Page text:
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A Study on the Prevalence of Major Chronic Diseases and Dietary Risk Factors in Seoul

Seong-Ah Kim ․ Chang-Woo Shon ․ Daram Seo ․ Jung-Ah Kim

Due to economic advancement and a rise in women's social advancement, the frequency of convenience foods and eating out has increased while pursuing convenience in life. As the consumption of animal products such as meat increases due to westernized diets, the prevalence of chronic diseases including obesity, diabetes, and cardiovascular disease has increased. Over a period of 10 years (2010 to 2019), the most common chronic diseases with high prevalence among Seoul citizens were dyslipidemia (36.0%), obesity (31.1%), and hypertension (25.3%). The chronic diseases that have been increasing in prevalence over the 10 years period were hypercholesterolemia (2010: 10.1%, 2019: 19.1%) and hyperLDL-cholesterolemia (2010: 10.0%, 2019: 17.8%), showing an increasing tendency in blood cholesterol concentration due to the effect of increased fat intake among Seoul citizens. Also, it was found that the prevalence of most chronic diseases was higher among the lowest income household group or single household compared to the higher income households or non-single households. This suggested that there should be an intervention to manage major chronic diseases in low-income households and single households.

Diet is a lifestyle habit that has the greatest influence on the occurrence of chronic diseases, and is also the most modifiable risk factor and preventive factor. As a result of analyzing the dietary characteristics of Seoul citizens over the 10 years period, it was found that among Seoul citizens, those who consumed excessive energy/fat increased, and those who consumed more than 500g of fruits and vegetables per day decreased. In particular, low-income households and single-person households showed the most unhealthy dietary characteristics, such as low food security and lack of fruit and vegetable intake.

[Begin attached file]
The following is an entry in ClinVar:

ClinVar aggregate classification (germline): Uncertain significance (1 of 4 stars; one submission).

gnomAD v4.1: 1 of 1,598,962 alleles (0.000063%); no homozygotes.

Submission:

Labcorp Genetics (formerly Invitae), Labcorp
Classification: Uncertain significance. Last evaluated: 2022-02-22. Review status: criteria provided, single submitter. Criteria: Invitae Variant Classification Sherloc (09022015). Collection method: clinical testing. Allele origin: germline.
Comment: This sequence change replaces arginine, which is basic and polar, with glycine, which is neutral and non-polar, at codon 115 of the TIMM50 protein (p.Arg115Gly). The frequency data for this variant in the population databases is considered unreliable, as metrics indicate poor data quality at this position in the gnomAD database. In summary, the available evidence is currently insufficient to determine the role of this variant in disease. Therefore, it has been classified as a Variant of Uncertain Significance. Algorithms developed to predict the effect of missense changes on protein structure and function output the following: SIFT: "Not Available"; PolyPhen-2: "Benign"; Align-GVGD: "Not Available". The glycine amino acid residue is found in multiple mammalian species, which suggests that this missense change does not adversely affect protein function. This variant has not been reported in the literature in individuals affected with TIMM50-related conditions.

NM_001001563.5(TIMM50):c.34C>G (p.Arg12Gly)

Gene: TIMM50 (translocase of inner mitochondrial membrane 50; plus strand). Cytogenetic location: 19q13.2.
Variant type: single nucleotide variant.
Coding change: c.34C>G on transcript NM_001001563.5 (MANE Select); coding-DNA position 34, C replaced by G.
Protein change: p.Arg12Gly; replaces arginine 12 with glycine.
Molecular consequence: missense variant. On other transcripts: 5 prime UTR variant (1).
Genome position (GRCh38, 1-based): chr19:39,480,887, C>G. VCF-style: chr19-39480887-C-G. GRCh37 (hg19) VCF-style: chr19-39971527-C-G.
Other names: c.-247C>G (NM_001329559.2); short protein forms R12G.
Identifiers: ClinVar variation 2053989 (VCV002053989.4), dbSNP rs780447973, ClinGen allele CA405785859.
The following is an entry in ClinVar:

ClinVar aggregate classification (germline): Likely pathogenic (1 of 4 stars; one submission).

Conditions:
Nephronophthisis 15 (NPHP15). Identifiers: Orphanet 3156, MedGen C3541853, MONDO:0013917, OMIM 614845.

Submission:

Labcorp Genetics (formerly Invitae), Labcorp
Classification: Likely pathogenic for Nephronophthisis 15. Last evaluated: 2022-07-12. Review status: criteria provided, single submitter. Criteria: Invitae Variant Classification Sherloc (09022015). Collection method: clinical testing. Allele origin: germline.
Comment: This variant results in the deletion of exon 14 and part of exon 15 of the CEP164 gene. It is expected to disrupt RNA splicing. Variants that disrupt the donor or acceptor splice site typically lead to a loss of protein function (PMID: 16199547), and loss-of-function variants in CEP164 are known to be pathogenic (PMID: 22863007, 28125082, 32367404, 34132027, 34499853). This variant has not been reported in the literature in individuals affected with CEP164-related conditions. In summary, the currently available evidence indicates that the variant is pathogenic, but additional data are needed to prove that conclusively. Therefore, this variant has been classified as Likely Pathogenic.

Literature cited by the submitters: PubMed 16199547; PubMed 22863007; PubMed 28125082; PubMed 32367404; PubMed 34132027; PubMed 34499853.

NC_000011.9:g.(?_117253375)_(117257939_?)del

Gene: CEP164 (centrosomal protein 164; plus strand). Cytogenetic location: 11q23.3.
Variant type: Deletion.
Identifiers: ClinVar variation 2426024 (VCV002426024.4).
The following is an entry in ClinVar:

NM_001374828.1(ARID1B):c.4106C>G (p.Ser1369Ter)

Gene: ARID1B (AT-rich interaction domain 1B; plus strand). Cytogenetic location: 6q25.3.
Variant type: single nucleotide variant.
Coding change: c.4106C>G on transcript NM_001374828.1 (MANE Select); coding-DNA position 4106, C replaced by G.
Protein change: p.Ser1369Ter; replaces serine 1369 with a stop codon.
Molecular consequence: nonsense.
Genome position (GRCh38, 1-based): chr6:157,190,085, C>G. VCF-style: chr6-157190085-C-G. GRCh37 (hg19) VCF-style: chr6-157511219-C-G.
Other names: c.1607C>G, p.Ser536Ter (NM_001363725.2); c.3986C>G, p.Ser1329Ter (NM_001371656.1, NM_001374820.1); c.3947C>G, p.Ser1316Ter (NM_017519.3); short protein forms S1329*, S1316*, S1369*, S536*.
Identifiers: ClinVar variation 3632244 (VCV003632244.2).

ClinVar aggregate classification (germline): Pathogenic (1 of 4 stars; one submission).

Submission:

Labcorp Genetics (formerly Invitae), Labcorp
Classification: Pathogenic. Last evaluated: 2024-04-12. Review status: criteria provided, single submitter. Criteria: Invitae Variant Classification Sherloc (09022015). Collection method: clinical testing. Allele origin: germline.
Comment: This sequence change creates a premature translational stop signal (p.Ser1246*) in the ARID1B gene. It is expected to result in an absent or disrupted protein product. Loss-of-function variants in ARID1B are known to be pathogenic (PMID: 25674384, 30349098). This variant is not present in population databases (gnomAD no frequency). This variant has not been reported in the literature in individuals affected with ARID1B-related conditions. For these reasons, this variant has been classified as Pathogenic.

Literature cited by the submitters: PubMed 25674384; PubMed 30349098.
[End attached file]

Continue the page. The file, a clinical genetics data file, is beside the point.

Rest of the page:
After an average of 5 years of follow-up of 26,362 healthy adults, dietary risk factors of each chronic disease were clearly distinguished. In the case of obesity, high-carbohydrate, high-fat, and high-sodium foods increased the risk of diseases. High-fat and high-sodium foods for hypertension, high-carbohydrate foods for hypertriglyceridemia, and high-fat foods for hypercholesterolemia were found to increase the risk of disease, respectively. In particular, although hypertriglyceridemia and hypercholesterolemia were both classified as dyslipidemia, the dietary risk factors were different. This highlights the need for tailored dietary management for each chronic disease.

In conclusion, we suggested a tailored dietary management policy for major chronic diseases. First, we propose to deliver a cooked lunch box to people who have chronic diseases and are unable to move easily and cook. Second, people with chronic diseases who have trouble purchasing food on their own, but can cook can receive food packages delivered in the form of ingredients. Third, for those who have chronic diseases but do not have much difficulty in daily life, we suggest provision of customized food prescriptions and food vouchers so that they can purchase fresh foods such as vegetables and fruits and healthy side dishes on their own. At all stages, it is important to strengthen the competency of people so that they can adjust and maintain good eating habits even after the program comes to the end by providing nutrition education and counseling through visiting nutritionists or group education.